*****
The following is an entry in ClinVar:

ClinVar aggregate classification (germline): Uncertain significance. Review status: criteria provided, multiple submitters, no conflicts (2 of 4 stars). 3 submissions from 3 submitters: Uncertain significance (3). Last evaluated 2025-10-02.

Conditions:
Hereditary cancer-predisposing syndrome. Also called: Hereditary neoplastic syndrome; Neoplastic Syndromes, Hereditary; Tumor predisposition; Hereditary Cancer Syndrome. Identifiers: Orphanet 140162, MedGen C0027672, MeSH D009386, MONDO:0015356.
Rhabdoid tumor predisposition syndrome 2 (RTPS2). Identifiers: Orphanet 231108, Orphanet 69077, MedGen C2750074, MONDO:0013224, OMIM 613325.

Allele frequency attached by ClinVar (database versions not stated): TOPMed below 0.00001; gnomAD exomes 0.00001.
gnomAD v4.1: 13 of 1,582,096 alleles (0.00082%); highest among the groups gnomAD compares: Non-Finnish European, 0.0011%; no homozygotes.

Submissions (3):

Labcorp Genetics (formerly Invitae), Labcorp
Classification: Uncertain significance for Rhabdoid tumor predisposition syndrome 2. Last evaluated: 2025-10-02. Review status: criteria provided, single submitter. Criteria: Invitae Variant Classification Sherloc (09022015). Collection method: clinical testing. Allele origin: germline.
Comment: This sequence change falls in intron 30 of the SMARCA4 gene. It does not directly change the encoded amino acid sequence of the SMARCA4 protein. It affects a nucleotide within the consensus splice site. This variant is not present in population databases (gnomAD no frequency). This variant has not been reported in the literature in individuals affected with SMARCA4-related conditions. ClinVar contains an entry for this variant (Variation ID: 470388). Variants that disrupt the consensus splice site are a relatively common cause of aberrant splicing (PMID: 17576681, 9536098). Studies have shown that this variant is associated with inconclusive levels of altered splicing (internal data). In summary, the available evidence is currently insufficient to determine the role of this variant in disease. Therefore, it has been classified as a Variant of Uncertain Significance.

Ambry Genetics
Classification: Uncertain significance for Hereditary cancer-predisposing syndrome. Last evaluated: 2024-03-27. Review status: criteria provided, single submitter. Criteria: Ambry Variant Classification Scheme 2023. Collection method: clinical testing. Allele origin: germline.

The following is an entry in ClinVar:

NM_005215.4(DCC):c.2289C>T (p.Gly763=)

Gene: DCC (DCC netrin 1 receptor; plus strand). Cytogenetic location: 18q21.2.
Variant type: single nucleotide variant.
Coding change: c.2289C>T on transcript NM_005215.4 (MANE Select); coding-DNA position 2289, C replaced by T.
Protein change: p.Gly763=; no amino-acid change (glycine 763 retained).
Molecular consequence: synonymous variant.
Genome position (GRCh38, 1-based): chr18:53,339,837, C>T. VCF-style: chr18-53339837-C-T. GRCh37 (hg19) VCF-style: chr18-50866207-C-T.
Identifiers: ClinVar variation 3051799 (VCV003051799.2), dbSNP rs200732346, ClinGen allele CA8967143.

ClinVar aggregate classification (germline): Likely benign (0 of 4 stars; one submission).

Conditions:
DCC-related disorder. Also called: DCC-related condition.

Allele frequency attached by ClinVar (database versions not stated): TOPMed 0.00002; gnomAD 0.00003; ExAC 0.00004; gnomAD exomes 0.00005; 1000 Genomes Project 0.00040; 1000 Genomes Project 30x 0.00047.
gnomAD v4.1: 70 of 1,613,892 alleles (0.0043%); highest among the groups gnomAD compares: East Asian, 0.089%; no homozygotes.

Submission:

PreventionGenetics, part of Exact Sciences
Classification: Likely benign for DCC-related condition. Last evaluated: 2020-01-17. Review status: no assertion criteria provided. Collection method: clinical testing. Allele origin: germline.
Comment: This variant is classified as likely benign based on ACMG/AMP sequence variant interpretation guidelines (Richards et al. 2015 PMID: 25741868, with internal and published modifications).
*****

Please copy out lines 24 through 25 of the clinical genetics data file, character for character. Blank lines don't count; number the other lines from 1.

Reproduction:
Conditions:
DCC-related disorder. Also called: DCC-related condition.